What are the hot topics in nutrition being discussed on social media and in the news this week? Red wine for health, dairy fat, and protein ingestion before sleep are 3 topics from ASN journals that are trending. Read on to learn more about this research.
Resveratrol: How Much Wine Do You Have to Drink to Stay Healthy?
Advances in Nutrition, Volume 7, Issue 4, July 2016, Pages 706–718, https://doi.org/10.3945/an.115.011627
Abstract: Resveratrol is a naturally occurring stilbene endowed with multiple health-promoting effects. It is produced by certain plants including several dietary sources such as grapes, apples, raspberries, blueberries, plums, peanuts, and products derived therefrom (e.g., wine). Resveratrol can be isolated and purified from these biological sources or synthesized in a few steps with an overall high yield. This compound and its glucoside, the trans-polydatin piceid, have received worldwide attention for their beneficial effects on cardiovascular, inflammatory, neurodegenerative, metabolic, and age-related diseases. These health-promoting effects are particularly attractive given the prevalence of resveratrol-based nutraceuticals and the paradoxical epidemiologic observation that wine consumption is inversely correlated to the incidence of coronary heart disease. However, the notion of resveratrol as a “magic bullet” was recently challenged by clinical trials showing that this polyphenol does not have a substantial influence on health status and mortality risk. In the present review, we discuss the proposed therapeutic attributes and the mode of molecular actions of resveratrol. We also cover recent pharmacologic efforts to improve the poor bioavailability of resveratrol and influence the transition between body systems in humans. We conclude with some thoughts about future research directions that might be meaningful for resolving controversies surrounding resveratrol.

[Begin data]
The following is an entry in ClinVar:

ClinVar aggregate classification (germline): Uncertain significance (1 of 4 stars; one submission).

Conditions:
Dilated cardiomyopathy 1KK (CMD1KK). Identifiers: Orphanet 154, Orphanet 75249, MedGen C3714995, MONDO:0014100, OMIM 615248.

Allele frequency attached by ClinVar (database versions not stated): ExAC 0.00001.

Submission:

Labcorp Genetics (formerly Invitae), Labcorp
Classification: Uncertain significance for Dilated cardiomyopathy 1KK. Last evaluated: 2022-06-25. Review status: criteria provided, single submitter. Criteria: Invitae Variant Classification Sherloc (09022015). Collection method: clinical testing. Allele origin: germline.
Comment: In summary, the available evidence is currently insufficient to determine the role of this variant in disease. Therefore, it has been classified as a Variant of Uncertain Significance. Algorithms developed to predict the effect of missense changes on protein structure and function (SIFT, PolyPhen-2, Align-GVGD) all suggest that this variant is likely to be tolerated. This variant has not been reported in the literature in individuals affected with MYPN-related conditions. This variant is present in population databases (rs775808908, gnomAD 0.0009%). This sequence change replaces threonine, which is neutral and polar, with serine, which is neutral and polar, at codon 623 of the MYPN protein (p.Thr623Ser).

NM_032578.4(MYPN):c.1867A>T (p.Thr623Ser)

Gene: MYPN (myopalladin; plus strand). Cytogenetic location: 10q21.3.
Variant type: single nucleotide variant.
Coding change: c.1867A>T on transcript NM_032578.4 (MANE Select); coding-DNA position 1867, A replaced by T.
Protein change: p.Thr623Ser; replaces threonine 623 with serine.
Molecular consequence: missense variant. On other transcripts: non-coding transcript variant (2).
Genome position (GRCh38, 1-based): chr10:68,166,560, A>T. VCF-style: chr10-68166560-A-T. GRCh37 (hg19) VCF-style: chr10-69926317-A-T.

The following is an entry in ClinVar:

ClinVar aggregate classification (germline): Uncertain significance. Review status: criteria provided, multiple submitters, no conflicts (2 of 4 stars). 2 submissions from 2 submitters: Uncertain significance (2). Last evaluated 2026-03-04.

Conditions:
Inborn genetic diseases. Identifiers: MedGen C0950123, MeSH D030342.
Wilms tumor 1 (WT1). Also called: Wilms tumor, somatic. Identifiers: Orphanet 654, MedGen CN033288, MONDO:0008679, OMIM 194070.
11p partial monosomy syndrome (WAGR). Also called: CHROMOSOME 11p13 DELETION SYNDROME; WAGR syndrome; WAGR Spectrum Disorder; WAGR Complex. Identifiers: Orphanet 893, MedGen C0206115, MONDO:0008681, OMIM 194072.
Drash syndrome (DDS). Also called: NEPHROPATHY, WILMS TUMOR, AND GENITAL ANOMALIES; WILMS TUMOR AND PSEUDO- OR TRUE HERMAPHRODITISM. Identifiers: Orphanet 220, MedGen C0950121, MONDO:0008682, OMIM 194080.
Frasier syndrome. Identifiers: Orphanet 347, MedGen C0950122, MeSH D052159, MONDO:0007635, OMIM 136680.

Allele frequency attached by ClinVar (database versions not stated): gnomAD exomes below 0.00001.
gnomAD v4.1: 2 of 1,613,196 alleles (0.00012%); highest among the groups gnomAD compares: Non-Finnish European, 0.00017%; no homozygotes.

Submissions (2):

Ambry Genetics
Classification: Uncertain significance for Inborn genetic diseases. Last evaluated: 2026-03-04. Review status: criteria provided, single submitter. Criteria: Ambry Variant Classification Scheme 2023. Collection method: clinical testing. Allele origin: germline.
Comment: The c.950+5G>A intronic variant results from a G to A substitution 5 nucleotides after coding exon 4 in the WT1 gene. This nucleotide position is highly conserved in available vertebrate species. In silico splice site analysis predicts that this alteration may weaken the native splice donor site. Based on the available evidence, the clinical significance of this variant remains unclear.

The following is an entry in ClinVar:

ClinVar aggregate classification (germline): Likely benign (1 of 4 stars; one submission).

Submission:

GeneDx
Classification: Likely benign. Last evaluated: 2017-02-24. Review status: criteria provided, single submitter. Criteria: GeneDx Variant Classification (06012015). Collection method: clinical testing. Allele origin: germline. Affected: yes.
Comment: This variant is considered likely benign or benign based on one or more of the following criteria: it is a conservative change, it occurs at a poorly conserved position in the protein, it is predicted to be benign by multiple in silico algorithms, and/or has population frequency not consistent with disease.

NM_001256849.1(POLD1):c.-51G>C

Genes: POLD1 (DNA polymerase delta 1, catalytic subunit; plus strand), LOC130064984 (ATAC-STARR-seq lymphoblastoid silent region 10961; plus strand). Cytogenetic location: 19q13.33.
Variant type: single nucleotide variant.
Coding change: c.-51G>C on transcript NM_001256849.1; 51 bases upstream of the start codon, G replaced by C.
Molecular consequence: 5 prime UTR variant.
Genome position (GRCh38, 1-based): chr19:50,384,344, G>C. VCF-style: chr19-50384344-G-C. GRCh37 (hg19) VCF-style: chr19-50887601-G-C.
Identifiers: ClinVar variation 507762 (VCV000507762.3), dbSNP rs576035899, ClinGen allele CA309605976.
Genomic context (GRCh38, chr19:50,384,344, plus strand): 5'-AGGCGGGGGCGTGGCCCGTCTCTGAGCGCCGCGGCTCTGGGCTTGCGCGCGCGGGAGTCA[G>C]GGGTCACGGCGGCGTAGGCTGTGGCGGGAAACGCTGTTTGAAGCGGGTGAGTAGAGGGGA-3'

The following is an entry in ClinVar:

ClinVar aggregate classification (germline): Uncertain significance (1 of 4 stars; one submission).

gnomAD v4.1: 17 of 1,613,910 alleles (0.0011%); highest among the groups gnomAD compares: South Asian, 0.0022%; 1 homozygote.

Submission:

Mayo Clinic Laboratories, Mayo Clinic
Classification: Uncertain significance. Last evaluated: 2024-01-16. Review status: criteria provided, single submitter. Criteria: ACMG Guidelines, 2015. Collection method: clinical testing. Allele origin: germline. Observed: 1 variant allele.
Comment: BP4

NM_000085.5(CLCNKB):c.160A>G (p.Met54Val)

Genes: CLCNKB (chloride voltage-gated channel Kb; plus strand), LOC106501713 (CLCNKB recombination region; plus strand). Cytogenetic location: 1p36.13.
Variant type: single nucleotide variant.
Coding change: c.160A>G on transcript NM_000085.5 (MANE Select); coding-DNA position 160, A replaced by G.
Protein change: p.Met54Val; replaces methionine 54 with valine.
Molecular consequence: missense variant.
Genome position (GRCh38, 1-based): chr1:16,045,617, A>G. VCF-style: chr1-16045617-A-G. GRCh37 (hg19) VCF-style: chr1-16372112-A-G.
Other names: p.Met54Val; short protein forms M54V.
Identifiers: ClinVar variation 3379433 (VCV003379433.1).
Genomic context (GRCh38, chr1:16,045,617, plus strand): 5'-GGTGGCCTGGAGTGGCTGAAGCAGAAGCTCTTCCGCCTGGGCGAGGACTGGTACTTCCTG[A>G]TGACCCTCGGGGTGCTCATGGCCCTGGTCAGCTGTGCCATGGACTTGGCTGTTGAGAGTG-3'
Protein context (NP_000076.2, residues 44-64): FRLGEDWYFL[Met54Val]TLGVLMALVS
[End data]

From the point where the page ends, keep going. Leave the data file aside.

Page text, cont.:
Serial measures of circulating biomarkers of dairy fat and total and cause-specific mortality in older adults: the Cardiovascular Health Study
The American Journal of Clinical Nutrition, Volume 108, Issue 3, September 2018, Pages 476–484, https://doi.org/10.1093/ajcn/nqy117
Background: Controversy has emerged about the benefits compared with harms of dairy fat, including concerns over long-term effects. Previous observational studies have assessed self-reported estimates of consumption or a single biomarker measure at baseline, which may lead to suboptimal estimation of true risk.
Objective: The aim of this study was to investigate prospective associations of serial measures of plasma phospholipid fatty acids pentadecanoic (15:0), heptadecanoic (17:0), and trans-palmitoleic (trans-16:1n–7) acids with total mortality, cause-specific mortality, and cardiovascular disease (CVD) risk among older adults.
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Protein Ingestion before Sleep Increases Muscle Mass and Strength Gains during Prolonged Resistance-Type Exercise Training in Healthy Young Men
The Journal of Nutrition, Volume 145, Issue 6, June 2015, Pages 1178–1184, https://doi.org/10.3945/jn.114.208371
Background: It has been demonstrated that protein ingestion before sleep increases muscle protein synthesis rates during overnight recovery from an exercise bout. However, it remains to be established whether dietary protein ingestion before sleep can effectively augment the muscle adaptive response to resistance-type exercise training.
Objective: Here we assessed the impact of dietary protein supplementation before sleep on muscle mass and strength gains during resistance-type exercise training.